Do you find yourself getting the question, “What exactly is cloud storage?” Today, let’s breakdown what cloud storage is.
According to an article on IBM Cloud, storage software is predicted to overtake storage hardware by 2020, by which time it will have to manage 40 zettabytes (40 sextillion bytes) of data. From these stats, you can clearly see that cloud storage is definitely in your future if not already part of your day to day now.
First, IBM points out that “cloud storage enables applications to upload data to a network of remote, connected servers. Applications can then maintain that data and access it from anywhere.” There are a few varieties of cloud storage. There is personal cloud storage, which many may be familiar with. Personal storage services allow any individual the ability to store and sync data across multiple locations and devices. At the enterprise and business level, the three break outs for cloud storage are public, private and hybrid. When choosing public cloud storage, you are working with a provider who manages the storage completely offsite. Private cloud storage is on-site/on-premise storage within your data center. Finally, hybrid cloud storage is a mix of both public and private features.
Why cloud storage? Also a good question and one your team may be getting. At the most basic breakout, cloud storage provides advantages around the following:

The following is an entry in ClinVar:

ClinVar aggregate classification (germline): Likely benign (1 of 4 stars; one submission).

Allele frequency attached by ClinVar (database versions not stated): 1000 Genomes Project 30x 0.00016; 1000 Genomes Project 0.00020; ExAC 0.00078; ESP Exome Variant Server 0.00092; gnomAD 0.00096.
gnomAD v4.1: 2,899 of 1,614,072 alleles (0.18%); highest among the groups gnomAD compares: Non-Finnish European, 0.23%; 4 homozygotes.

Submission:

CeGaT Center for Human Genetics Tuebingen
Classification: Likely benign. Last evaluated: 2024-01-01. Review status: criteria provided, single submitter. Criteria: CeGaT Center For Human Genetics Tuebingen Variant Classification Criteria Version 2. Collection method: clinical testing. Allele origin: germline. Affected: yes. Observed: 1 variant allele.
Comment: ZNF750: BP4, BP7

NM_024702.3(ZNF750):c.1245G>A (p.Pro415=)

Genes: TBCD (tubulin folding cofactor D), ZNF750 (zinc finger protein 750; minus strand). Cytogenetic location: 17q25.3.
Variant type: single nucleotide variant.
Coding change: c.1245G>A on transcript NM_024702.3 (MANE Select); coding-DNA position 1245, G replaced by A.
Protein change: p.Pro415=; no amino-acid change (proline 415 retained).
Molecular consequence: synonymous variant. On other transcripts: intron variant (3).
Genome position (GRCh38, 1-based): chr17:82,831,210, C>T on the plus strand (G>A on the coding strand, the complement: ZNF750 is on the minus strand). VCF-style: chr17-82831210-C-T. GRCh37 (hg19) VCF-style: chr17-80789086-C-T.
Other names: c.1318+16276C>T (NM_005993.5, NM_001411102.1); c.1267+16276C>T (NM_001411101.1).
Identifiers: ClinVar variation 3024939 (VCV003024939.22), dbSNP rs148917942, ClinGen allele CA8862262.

- Accessibility – whether from multiple business locations or multiple devices data in the cloud can be more easily accessed when needed
- Data recovery – some still associate cloud as a risky place to put data, but actually many businesses take their first steps into cloud for data backup and recovery. The cloud presents more options (at more affordable prices) for data recovery, allowing any-sized business the ability to build a better business continuity solution
- Cost – most businesses find themselves handling more and more data each day. Whether structured or unstructured, data sources are expanding and companies who learn to draw actionable insights have a competitive advantage in the marketplace. But, how do you store all this data without expensive hardware purchases? The answer is in the cloud
Finally, if you are are new to the cloud, first identify low hanging fruit or non-critical data that you could test in a cloud environment to gain experience not only with the cloud itself but also with how the cloud integrates with your company’s systems and processes.